In each of the last three CBAs, the Chicago Bulls have gotten the royal screw over. It's almost uncanny. Fear what rule happens in six years when the next CBA rolls around.
For those scoring at home, in the 2005 CBA, the new one and done rule prevented the Bulls from drafting Kevin Durant in 2006 when Oden/Durant were the first victims of the rule.
In 1999, the Bulls were poised to offer 20+ million dollar deals to both McGrady and Duncan, but the new max salary rule eliminated their chances.
What is it this time?
Inexplicably, the max contract went from two levels to one level. Under the previous CBA, Derrick Rose would have been eligible only for a deal starting around 14.5 million, however, under the new CBA, Derrick Rose will be eligible for a contract starting at 17.4 million.
The Bulls could see if Rose will sign for less, but Rose shouldn't. He's worth the full max, and quite frankly, it's insulting to even ask. However, the extra 3 million is going to have to come out of the money allocated towards other players.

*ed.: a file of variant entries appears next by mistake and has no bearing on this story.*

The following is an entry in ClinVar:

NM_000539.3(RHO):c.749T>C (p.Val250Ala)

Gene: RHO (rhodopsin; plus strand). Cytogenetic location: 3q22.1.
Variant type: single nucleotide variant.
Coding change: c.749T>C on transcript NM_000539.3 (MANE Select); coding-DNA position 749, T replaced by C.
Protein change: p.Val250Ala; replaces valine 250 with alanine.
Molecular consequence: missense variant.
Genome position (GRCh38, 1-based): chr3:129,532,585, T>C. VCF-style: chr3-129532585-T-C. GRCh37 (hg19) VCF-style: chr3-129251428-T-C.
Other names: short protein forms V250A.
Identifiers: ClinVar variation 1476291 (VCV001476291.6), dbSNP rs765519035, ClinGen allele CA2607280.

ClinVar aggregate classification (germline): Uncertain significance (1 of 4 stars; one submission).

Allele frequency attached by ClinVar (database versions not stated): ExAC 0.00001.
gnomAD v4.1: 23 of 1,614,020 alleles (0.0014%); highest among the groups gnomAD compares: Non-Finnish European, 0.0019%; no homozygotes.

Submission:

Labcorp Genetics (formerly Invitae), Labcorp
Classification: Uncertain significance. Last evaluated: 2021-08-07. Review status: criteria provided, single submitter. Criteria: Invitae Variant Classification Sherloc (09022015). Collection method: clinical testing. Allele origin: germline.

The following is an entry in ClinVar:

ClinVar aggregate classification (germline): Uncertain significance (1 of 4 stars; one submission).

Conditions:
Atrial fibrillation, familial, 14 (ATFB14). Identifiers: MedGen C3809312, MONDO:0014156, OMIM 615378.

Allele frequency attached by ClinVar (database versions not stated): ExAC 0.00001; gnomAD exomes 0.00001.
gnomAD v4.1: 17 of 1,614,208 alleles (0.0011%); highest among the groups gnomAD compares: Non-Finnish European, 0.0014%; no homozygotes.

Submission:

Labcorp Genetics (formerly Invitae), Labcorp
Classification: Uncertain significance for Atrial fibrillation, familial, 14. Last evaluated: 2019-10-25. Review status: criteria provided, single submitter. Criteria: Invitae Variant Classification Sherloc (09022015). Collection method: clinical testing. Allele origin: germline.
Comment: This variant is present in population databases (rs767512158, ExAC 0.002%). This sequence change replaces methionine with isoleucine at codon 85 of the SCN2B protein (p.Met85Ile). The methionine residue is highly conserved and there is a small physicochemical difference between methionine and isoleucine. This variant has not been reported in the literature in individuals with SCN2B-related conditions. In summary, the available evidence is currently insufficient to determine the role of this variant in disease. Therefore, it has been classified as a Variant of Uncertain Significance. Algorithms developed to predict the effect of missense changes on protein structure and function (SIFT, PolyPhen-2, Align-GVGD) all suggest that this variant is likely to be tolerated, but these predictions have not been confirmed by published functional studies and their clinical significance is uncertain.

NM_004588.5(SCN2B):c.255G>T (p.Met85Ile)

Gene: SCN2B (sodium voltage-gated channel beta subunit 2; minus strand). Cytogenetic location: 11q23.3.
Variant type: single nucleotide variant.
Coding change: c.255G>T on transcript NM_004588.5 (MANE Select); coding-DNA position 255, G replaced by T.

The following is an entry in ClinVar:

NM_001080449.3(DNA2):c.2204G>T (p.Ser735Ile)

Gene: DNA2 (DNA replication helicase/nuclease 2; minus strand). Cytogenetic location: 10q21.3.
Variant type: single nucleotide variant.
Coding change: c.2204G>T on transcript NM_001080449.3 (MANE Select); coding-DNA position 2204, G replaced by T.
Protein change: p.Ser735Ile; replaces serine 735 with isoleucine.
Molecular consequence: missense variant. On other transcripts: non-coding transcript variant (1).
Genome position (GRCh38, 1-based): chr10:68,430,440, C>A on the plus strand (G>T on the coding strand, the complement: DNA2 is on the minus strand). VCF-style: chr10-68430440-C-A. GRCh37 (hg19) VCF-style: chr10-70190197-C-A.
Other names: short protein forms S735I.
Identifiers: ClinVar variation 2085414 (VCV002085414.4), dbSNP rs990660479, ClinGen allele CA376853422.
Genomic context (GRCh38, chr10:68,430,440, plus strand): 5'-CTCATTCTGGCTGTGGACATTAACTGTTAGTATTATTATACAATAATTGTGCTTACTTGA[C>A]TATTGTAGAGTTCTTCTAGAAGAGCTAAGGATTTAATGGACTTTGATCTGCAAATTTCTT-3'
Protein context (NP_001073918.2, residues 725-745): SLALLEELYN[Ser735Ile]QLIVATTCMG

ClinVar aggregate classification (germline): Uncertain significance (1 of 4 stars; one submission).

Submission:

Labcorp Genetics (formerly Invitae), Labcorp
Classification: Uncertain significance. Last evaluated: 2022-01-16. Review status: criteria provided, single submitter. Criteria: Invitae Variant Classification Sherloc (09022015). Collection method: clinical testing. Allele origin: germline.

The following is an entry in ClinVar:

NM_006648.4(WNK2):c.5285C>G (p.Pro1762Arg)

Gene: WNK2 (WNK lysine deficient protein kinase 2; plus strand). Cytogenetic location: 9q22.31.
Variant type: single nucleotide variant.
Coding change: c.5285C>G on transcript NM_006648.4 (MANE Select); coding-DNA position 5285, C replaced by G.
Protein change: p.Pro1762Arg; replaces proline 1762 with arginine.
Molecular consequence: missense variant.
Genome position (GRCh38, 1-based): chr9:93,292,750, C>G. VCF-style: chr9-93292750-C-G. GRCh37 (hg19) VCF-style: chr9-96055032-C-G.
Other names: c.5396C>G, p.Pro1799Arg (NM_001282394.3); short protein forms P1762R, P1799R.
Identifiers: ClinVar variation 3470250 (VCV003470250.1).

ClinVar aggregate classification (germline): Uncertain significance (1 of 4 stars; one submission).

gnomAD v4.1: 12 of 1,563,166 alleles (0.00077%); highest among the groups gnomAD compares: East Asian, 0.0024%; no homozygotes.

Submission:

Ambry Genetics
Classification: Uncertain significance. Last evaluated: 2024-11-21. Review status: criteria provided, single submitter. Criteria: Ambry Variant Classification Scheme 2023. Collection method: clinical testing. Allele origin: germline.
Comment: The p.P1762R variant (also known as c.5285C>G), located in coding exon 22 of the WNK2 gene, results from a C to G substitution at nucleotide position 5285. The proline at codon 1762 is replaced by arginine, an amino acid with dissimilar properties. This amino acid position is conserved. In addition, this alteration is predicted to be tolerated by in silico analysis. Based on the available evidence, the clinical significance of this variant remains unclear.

Combine that with a considerably harsher luxury tax and limits on how tax teams can use the MLE, and the Bulls are effectively stuck with what they have and may struggle to even keep that together.
Instead, Miami will have all three of Bosh, Wade, and LeBron making less than Derrick Rose.
Jerry Reinsdorf will have to open the purse strings if the Bulls are to compete with Miami, and Bulls fans have long had doubts on whether or not management has the authority to go into the tax [and potentially deep into it].